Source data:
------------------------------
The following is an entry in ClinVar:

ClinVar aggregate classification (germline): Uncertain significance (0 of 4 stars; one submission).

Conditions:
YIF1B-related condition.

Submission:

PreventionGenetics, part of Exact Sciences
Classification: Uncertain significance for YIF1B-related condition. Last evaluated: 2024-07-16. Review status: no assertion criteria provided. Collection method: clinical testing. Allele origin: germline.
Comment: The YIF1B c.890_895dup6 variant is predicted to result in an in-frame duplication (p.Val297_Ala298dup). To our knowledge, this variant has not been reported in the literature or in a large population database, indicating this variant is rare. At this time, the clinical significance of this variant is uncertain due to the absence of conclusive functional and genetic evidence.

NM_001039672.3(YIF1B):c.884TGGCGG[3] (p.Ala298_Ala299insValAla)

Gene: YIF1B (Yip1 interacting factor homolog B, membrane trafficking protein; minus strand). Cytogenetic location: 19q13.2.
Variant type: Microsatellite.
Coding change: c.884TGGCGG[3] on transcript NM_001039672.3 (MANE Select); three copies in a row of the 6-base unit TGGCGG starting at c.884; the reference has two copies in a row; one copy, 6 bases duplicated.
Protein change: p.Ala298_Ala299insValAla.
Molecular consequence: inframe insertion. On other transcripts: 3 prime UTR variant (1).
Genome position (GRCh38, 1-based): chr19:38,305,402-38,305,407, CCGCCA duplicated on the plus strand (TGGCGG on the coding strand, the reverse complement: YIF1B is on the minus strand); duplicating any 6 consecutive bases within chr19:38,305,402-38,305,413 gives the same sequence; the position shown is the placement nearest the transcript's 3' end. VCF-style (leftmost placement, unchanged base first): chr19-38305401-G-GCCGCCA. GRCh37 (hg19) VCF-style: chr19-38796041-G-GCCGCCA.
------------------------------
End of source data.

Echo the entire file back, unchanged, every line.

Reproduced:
The following is an entry in ClinVar:

ClinVar aggregate classification (germline): Uncertain significance (0 of 4 stars; one submission).

Conditions:
YIF1B-related condition.

Submission:

PreventionGenetics, part of Exact Sciences
Classification: Uncertain significance for YIF1B-related condition. Last evaluated: 2024-07-16. Review status: no assertion criteria provided. Collection method: clinical testing. Allele origin: germline.
Comment: The YIF1B c.890_895dup6 variant is predicted to result in an in-frame duplication (p.Val297_Ala298dup). To our knowledge, this variant has not been reported in the literature or in a large population database, indicating this variant is rare. At this time, the clinical significance of this variant is uncertain due to the absence of conclusive functional and genetic evidence.

NM_001039672.3(YIF1B):c.884TGGCGG[3] (p.Ala298_Ala299insValAla)

Gene: YIF1B (Yip1 interacting factor homolog B, membrane trafficking protein; minus strand). Cytogenetic location: 19q13.2.
Variant type: Microsatellite.
Coding change: c.884TGGCGG[3] on transcript NM_001039672.3 (MANE Select); three copies in a row of the 6-base unit TGGCGG starting at c.884; the reference has two copies in a row; one copy, 6 bases duplicated.
Protein change: p.Ala298_Ala299insValAla.
Molecular consequence: inframe insertion. On other transcripts: 3 prime UTR variant (1).
Genome position (GRCh38, 1-based): chr19:38,305,402-38,305,407, CCGCCA duplicated on the plus strand (TGGCGG on the coding strand, the reverse complement: YIF1B is on the minus strand); duplicating any 6 consecutive bases within chr19:38,305,402-38,305,413 gives the same sequence; the position shown is the placement nearest the transcript's 3' end. VCF-style (leftmost placement, unchanged base first): chr19-38305401-G-GCCGCCA. GRCh37 (hg19) VCF-style: chr19-38796041-G-GCCGCCA.